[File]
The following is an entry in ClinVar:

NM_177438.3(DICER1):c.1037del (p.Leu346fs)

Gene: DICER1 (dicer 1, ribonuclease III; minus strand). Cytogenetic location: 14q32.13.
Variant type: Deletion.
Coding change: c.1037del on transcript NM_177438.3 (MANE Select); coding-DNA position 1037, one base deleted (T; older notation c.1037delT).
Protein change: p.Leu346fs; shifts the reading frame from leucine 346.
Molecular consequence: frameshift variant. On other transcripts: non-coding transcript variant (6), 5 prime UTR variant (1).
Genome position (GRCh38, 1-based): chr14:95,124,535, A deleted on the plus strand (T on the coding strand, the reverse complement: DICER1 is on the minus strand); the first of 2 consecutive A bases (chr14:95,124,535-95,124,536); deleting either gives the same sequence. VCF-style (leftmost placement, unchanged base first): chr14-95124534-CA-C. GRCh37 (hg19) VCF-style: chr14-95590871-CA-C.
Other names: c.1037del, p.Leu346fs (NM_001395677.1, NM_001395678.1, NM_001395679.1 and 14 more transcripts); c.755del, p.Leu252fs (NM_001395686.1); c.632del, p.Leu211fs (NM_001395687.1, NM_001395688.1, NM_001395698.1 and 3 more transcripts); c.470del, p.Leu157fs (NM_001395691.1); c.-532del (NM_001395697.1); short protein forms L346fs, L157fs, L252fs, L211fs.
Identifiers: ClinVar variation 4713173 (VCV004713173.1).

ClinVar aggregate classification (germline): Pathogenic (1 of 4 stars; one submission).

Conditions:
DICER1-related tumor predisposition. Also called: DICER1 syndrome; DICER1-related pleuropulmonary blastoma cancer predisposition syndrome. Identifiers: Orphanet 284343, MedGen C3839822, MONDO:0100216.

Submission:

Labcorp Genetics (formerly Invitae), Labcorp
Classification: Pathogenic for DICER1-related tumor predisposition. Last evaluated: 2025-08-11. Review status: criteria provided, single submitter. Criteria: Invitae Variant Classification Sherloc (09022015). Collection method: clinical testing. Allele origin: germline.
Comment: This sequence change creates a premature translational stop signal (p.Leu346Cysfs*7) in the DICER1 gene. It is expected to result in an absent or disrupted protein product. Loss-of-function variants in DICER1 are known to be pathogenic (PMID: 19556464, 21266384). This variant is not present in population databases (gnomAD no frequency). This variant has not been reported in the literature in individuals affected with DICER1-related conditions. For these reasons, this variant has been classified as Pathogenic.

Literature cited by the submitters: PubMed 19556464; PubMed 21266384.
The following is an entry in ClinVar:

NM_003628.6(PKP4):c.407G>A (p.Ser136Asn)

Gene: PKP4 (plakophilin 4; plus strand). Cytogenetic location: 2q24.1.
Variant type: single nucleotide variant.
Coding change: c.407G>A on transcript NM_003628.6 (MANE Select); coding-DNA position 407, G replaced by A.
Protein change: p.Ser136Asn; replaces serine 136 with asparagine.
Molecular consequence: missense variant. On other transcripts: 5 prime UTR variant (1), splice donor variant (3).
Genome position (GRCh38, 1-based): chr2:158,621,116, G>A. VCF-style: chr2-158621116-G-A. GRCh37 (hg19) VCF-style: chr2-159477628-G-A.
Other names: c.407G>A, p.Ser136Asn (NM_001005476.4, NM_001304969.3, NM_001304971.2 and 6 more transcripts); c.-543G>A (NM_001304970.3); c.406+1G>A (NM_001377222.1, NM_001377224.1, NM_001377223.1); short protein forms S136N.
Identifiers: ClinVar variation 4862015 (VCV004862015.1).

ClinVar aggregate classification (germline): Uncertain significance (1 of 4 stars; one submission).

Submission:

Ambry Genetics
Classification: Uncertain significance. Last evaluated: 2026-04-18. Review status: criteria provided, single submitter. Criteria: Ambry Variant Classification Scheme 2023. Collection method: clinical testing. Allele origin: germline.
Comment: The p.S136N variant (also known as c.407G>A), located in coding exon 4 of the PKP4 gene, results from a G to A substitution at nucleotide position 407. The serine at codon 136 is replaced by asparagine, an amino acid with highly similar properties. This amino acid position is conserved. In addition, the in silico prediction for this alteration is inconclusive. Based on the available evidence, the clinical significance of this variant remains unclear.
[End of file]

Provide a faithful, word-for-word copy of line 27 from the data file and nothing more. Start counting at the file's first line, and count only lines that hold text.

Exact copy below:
Other names: c.407G>A, p.Ser136Asn (NM_001005476.4, NM_001304969.3, NM_001304971.2 and 6 more transcripts); c.-543G>A (NM_001304970.3); c.406+1G>A (NM_001377222.1, NM_001377224.1, NM_001377223.1); short protein forms S136N.